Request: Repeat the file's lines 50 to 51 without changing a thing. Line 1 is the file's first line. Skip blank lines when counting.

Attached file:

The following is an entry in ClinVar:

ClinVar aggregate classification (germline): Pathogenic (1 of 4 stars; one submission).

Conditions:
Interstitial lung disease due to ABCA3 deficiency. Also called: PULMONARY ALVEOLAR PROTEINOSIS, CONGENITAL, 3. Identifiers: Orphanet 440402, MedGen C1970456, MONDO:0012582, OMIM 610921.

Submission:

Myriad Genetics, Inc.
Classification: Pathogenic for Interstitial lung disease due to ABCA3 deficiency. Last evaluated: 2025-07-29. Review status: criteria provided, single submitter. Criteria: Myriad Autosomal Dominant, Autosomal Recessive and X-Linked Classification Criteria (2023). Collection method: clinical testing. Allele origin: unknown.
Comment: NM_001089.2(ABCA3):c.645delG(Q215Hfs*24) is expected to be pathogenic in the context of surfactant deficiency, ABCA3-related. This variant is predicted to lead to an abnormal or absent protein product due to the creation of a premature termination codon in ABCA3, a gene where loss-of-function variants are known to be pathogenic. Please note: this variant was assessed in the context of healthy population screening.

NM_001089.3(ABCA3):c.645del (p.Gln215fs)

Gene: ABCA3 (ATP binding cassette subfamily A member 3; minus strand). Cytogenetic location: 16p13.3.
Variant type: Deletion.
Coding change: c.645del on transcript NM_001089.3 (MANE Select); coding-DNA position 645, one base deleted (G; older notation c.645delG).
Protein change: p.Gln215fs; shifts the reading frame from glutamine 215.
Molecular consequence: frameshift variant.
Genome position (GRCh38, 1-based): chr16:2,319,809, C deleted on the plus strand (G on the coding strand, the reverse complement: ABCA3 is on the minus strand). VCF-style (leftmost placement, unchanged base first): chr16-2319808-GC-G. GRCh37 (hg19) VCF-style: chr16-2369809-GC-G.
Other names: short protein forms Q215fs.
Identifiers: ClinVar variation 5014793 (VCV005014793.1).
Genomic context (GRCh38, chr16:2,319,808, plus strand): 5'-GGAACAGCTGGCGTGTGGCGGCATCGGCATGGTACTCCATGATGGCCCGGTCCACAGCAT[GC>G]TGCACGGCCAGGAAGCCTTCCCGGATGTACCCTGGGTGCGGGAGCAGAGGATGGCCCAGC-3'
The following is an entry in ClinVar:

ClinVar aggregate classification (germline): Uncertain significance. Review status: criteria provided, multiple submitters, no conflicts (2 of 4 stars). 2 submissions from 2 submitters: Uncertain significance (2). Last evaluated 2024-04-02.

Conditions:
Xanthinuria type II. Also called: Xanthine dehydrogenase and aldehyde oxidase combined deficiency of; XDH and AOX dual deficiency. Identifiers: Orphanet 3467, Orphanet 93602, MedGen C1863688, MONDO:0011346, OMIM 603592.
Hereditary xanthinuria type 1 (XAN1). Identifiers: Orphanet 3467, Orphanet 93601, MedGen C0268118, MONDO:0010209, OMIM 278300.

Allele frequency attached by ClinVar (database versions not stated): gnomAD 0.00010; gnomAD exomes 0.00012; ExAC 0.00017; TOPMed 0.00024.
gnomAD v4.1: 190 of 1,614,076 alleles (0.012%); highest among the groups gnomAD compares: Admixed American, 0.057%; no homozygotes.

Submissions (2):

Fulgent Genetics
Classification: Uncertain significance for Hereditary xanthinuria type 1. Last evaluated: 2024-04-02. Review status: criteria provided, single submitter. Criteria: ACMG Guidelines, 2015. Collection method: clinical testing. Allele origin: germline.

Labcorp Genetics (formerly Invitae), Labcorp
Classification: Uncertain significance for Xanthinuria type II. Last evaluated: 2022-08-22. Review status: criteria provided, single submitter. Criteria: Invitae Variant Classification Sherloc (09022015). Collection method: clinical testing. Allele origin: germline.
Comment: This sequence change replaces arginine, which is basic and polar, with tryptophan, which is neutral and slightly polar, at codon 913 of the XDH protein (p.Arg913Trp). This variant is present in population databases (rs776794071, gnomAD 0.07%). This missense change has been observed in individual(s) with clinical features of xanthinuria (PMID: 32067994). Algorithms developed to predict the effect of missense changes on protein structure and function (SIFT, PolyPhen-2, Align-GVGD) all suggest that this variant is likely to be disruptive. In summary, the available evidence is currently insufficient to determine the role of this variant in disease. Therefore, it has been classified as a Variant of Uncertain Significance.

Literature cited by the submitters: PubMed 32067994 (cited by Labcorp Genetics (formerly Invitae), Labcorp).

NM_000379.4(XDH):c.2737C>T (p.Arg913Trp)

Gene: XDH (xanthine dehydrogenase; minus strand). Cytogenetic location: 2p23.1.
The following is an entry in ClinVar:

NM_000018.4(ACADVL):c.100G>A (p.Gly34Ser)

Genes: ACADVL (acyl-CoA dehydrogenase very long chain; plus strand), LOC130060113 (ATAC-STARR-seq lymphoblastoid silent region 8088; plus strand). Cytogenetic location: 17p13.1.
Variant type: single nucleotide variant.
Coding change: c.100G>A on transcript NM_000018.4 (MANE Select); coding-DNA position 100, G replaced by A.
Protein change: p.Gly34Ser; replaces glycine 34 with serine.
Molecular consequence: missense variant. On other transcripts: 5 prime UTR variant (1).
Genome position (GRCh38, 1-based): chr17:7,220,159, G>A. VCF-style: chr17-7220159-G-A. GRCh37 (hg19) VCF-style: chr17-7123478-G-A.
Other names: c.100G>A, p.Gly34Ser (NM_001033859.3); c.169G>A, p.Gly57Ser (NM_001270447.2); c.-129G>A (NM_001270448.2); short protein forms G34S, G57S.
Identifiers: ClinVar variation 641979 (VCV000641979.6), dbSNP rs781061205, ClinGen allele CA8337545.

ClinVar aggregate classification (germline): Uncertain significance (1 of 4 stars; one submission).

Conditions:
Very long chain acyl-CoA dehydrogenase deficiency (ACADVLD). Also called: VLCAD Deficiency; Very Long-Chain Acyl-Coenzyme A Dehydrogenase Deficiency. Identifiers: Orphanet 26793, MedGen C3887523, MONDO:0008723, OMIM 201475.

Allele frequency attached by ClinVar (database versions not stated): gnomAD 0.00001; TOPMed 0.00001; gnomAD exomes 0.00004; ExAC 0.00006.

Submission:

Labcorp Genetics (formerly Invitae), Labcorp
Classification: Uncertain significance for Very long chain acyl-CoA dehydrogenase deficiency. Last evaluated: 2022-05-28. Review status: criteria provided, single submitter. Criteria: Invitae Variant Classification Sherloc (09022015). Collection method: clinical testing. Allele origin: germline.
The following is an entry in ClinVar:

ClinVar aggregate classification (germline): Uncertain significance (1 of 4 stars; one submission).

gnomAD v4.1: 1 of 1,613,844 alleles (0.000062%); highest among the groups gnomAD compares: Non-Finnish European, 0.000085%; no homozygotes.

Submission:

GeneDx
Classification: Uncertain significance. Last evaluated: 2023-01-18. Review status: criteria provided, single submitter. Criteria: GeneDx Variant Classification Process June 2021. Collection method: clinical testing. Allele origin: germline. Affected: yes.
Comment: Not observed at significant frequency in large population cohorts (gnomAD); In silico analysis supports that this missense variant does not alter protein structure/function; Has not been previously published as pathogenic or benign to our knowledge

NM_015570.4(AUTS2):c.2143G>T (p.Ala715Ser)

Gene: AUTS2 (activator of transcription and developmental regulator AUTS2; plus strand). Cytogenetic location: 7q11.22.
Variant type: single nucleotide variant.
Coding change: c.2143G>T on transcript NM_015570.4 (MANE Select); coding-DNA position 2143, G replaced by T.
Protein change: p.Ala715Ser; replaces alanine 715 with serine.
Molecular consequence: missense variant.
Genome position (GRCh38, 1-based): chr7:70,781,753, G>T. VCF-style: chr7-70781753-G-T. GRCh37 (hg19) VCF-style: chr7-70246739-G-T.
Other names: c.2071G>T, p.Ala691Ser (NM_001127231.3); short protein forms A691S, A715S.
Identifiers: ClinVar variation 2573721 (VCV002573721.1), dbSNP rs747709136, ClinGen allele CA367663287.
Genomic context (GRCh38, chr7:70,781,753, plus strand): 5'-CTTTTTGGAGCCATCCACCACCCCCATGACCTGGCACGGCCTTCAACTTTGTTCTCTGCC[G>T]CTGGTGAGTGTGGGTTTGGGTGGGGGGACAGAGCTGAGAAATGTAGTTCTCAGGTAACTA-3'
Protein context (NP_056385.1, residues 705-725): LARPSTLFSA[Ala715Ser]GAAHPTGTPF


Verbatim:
Labcorp Genetics (formerly Invitae), Labcorp
Classification: Uncertain significance for Very long chain acyl-CoA dehydrogenase deficiency. Last evaluated: 2022-05-28. Review status: criteria provided, single submitter. Criteria: Invitae Variant Classification Sherloc (09022015). Collection method: clinical testing. Allele origin: germline.